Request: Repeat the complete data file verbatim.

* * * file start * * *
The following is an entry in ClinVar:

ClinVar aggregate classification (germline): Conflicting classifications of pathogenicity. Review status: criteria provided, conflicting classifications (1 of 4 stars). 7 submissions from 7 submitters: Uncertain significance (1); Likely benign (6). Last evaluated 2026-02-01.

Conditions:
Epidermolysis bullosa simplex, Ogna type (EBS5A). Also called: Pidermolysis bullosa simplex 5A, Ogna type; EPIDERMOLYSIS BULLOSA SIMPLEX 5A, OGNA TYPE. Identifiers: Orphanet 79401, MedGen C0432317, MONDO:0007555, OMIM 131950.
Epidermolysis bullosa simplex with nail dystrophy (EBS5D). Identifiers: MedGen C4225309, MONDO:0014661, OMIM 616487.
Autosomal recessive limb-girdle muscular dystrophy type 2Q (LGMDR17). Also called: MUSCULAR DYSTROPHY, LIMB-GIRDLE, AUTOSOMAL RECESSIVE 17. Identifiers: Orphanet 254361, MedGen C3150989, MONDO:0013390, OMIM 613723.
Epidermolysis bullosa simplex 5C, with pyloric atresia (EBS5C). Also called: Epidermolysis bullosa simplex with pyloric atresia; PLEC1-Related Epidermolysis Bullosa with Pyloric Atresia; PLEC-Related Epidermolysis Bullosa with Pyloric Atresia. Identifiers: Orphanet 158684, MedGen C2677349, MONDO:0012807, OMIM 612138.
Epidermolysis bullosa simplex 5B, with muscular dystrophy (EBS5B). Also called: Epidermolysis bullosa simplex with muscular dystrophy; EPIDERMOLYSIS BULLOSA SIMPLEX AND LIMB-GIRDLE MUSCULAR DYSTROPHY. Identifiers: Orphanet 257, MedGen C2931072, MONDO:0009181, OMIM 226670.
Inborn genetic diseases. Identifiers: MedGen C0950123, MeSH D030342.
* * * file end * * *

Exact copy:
The following is an entry in ClinVar:

ClinVar aggregate classification (germline): Conflicting classifications of pathogenicity. Review status: criteria provided, conflicting classifications (1 of 4 stars). 7 submissions from 7 submitters: Uncertain significance (1); Likely benign (6). Last evaluated 2026-02-01.

Conditions:
Epidermolysis bullosa simplex, Ogna type (EBS5A). Also called: Pidermolysis bullosa simplex 5A, Ogna type; EPIDERMOLYSIS BULLOSA SIMPLEX 5A, OGNA TYPE. Identifiers: Orphanet 79401, MedGen C0432317, MONDO:0007555, OMIM 131950.
Epidermolysis bullosa simplex with nail dystrophy (EBS5D). Identifiers: MedGen C4225309, MONDO:0014661, OMIM 616487.
Autosomal recessive limb-girdle muscular dystrophy type 2Q (LGMDR17). Also called: MUSCULAR DYSTROPHY, LIMB-GIRDLE, AUTOSOMAL RECESSIVE 17. Identifiers: Orphanet 254361, MedGen C3150989, MONDO:0013390, OMIM 613723.
Epidermolysis bullosa simplex 5C, with pyloric atresia (EBS5C). Also called: Epidermolysis bullosa simplex with pyloric atresia; PLEC1-Related Epidermolysis Bullosa with Pyloric Atresia; PLEC-Related Epidermolysis Bullosa with Pyloric Atresia. Identifiers: Orphanet 158684, MedGen C2677349, MONDO:0012807, OMIM 612138.
Epidermolysis bullosa simplex 5B, with muscular dystrophy (EBS5B). Also called: Epidermolysis bullosa simplex with muscular dystrophy; EPIDERMOLYSIS BULLOSA SIMPLEX AND LIMB-GIRDLE MUSCULAR DYSTROPHY. Identifiers: Orphanet 257, MedGen C2931072, MONDO:0009181, OMIM 226670.
Inborn genetic diseases. Identifiers: MedGen C0950123, MeSH D030342.